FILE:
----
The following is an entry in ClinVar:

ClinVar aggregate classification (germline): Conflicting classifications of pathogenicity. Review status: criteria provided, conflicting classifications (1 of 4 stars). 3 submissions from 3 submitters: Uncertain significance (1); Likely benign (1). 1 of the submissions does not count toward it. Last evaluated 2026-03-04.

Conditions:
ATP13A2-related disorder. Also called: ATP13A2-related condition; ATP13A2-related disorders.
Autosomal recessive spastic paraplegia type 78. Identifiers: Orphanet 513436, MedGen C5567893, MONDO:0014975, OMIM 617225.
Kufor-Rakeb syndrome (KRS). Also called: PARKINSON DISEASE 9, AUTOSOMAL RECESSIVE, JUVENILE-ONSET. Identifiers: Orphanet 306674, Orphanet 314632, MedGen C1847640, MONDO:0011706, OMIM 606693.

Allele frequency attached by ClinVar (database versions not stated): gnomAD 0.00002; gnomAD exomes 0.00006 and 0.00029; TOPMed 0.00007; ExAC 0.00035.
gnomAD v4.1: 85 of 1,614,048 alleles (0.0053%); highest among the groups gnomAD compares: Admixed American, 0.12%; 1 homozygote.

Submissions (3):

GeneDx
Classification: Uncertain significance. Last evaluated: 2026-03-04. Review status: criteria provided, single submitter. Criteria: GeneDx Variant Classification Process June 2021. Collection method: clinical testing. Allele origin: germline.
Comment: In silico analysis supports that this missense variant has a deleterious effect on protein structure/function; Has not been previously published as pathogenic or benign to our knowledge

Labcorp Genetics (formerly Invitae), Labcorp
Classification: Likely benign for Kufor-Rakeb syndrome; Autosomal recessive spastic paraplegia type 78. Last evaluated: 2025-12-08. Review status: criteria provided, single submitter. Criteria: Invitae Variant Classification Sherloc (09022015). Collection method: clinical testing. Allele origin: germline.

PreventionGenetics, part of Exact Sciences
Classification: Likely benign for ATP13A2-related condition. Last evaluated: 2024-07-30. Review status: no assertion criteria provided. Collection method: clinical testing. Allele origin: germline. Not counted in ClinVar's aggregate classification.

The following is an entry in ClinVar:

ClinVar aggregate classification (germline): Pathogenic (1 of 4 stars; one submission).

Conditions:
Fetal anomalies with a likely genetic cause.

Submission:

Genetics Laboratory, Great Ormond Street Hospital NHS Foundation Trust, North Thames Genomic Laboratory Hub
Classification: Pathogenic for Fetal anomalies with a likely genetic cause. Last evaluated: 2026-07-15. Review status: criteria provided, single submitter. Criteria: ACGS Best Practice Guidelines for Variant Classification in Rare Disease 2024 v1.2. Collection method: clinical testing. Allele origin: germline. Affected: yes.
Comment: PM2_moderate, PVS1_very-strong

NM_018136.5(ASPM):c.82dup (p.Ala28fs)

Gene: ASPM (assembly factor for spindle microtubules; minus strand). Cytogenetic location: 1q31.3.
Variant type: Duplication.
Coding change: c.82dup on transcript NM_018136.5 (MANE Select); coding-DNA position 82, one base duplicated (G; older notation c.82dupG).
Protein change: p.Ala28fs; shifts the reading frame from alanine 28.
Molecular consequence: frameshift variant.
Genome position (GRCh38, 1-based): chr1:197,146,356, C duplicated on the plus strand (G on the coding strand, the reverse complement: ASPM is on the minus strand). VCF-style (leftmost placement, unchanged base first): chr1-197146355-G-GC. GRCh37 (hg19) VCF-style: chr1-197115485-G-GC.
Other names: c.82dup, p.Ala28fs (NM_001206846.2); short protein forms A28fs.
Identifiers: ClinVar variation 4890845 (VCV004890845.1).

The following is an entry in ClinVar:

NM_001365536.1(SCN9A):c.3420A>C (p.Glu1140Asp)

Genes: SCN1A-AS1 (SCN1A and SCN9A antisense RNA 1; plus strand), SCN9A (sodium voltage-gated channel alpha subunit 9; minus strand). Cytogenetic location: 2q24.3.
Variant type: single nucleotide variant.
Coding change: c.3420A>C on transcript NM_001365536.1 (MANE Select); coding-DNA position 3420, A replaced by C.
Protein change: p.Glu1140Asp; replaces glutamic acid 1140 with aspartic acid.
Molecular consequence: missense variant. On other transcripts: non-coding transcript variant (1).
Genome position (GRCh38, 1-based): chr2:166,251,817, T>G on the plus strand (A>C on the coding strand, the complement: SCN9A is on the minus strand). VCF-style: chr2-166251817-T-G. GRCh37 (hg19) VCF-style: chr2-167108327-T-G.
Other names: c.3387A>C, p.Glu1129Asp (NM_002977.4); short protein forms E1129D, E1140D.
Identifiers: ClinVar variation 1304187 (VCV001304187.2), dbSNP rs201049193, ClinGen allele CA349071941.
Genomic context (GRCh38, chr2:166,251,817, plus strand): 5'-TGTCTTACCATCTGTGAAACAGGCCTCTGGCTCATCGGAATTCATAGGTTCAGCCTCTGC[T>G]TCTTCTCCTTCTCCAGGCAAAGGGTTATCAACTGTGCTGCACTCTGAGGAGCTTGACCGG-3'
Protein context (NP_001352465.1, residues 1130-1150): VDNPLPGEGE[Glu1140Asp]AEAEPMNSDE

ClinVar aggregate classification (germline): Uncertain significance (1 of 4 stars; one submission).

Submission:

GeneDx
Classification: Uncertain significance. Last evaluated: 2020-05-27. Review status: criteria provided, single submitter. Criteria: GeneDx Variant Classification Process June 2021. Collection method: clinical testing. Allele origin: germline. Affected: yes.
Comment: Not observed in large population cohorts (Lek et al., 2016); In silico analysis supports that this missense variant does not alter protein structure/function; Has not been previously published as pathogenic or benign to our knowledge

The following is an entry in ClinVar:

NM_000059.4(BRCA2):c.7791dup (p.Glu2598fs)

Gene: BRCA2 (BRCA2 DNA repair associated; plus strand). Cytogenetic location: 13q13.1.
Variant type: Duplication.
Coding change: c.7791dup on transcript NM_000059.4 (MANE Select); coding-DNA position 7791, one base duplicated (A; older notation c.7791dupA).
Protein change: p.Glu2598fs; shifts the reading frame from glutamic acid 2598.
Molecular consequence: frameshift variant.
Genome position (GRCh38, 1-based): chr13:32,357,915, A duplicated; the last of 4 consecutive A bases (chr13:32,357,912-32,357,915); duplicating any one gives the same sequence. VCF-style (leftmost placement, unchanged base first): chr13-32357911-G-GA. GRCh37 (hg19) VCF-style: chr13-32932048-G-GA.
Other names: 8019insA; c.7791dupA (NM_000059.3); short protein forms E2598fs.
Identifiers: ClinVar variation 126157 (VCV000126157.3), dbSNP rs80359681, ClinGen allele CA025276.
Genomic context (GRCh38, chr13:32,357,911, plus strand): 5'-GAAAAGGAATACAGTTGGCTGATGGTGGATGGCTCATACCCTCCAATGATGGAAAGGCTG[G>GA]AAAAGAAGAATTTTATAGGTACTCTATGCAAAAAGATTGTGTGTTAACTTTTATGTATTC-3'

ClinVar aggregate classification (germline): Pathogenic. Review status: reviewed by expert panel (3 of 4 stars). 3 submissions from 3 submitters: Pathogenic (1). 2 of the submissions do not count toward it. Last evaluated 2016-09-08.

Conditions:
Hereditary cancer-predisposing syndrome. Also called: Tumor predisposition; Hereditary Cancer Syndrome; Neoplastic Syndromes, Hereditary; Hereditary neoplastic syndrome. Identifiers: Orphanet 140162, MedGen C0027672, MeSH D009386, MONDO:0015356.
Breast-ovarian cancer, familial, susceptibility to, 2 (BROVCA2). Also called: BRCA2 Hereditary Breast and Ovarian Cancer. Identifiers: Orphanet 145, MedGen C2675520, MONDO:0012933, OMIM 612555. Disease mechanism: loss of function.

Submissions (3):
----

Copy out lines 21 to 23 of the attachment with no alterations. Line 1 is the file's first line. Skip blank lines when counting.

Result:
Submission:

Genetics Laboratory, Great Ormond Street Hospital NHS Foundation Trust, North Thames Genomic Laboratory Hub
Classification: Pathogenic for Fetal anomalies with a likely genetic cause. Last evaluated: 2026-07-15. Review status: criteria provided, single submitter. Criteria: ACGS Best Practice Guidelines for Variant Classification in Rare Disease 2024 v1.2. Collection method: clinical testing. Allele origin: germline. Affected: yes.